Most students decide where to bank while at university based on what incentives are on offer, or based on the size of the fee-free overdraft. While that’s better than basing your decision on who you’ve banked with all your life – because the first rule of personal finance is that loyalty rarely pays – there is one other crucial thing to factor in: what happens if you go over your overdraft?

If you accidentally spend more than the amount arranged with your bank, which is easily done, financial penalties may be incurred. We’ve looked at the fees charged by eight banks offering student accounts, and found that only three of them won’t charge students for this. See the table below.


Student Bank Account 0% Overdraft Terms Unarranged Overdraft Terms Incentive Source
Student 123 Current Account  Year 1-3: £1,500
Year 4: £1,800
Year 5: £2,000
£5 per day, capped at 10 days in each monthly statement

£5 fee for allowing a payment despite funds, £10 for refusing a payment despite lack of funds

4 year railcard + Monthly interest of 3% AER/2.96% gross (variable) on balances from £300 up to a maximum of £2,000

1|2|3 world offers and 15% off certain retailers

HSBC Student Account 

Year 1: £1,000
Year 2: £2,000
Year 3: £3,000

Unarranged overdraft fees are ‘not applicable’ to students accounts.

First year students get £100 when opening account.

12 months British Cycling Fan Membership

A series of student discounts on restaurants, shops and cinema vouchers


Source 1


Source 2

Natwest Student Account  May apply for a £500 overdraft in first term and up to £2,000 any time after the first term. 

Must deposit £750 every 3 months.

Charges students for unpaid transaction fees: £8

1 fee per charging period.

Choice between:

1yr Amazon Prime Student & £10 Amazon Gift Card

National Express Coachcard (1/3 off fares), valid for 4 yrs

TasteCard (2for1 or 50% off in participating restaurants), valid for 4 yrs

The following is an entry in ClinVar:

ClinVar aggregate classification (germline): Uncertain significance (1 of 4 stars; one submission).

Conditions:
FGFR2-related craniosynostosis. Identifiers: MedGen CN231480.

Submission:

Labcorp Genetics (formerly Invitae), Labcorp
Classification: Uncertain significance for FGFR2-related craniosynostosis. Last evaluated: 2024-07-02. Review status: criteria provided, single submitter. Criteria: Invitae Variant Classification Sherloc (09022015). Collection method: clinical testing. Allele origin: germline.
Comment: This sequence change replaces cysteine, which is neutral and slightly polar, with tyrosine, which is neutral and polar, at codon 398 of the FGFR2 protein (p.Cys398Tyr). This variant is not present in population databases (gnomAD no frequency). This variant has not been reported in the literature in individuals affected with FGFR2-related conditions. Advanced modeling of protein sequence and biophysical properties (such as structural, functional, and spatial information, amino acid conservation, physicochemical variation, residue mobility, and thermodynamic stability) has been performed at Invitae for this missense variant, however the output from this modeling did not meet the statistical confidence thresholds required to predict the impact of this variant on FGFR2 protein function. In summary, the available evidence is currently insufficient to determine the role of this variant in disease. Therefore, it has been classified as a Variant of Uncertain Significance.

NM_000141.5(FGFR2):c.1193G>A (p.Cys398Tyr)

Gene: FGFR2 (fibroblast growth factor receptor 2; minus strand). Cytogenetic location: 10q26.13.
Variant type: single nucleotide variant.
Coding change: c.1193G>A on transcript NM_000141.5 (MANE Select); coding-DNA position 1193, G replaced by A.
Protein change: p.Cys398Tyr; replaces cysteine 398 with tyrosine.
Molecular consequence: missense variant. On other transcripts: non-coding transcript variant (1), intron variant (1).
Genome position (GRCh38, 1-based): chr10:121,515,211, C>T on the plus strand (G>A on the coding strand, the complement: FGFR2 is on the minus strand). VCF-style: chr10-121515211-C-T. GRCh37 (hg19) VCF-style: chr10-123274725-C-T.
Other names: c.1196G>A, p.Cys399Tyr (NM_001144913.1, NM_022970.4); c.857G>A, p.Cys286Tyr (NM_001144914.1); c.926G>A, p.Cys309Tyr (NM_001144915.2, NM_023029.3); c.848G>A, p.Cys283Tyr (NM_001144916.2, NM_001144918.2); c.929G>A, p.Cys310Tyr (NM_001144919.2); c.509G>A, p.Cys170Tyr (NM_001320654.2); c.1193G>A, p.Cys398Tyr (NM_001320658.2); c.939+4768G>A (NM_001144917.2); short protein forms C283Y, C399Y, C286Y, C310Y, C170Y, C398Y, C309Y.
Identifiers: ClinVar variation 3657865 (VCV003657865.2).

Source 1

Source 2 

Nationwide FlexStudent  Year 1: Up to £1,000
Year 2: Up to £2,000
Year 3: Up to £3,000

All on request Must pay in £500 per term and show “good account behaviour”

There are no fees: “The UK’s only fee-free account”

Receive 1% AER/gross p.a. (variable) on balances up to £1,000.

Source 1


Source 2

Barclays Student Additions  Account opening: up to £500
Year 1: up to £1,000
Year 2: up to £2,000
Year 3 and beyond: up to £3,000

Subject to application, status and lending criteria.

No fee for allowing a payment despite lack of funds

£8 a day unpaid transaction fee capped at £32 per month (4 charges per month)

Will charge £5 per day, 7 charges a month, for emergency borrowing fees within arranged overdraft.

Selected cashback offers with participating retailers

Source 1 

Source 2

RBS Student Current Account  May apply for a £500 overdraft in first term and up to £2,000 any time after the first term.

Must deposit £750 every 3 months

Charges students for unpaid transaction fees: £8

1 fee per charging period.

Choice between:

1yr Amazon Prime Student & £10 Amazon Gift Card

National Express Coachcard (1/3 off fares), valid for 4 yrs

TasteCard (2for1 or 50% off in participating restaurants), valid for 4 yrs

Source 1

Source 2 

Lloyds Student Account  In your first year, you can apply for a planned overdraft where there is an interest and fee-free amount of up to:

£500 for the first 6 months from account opening,

£1,000 from month 7 from account opening,

£1,500 from month 10 from account opening.

In your second and third year, your planned overdraft can be up to £1,500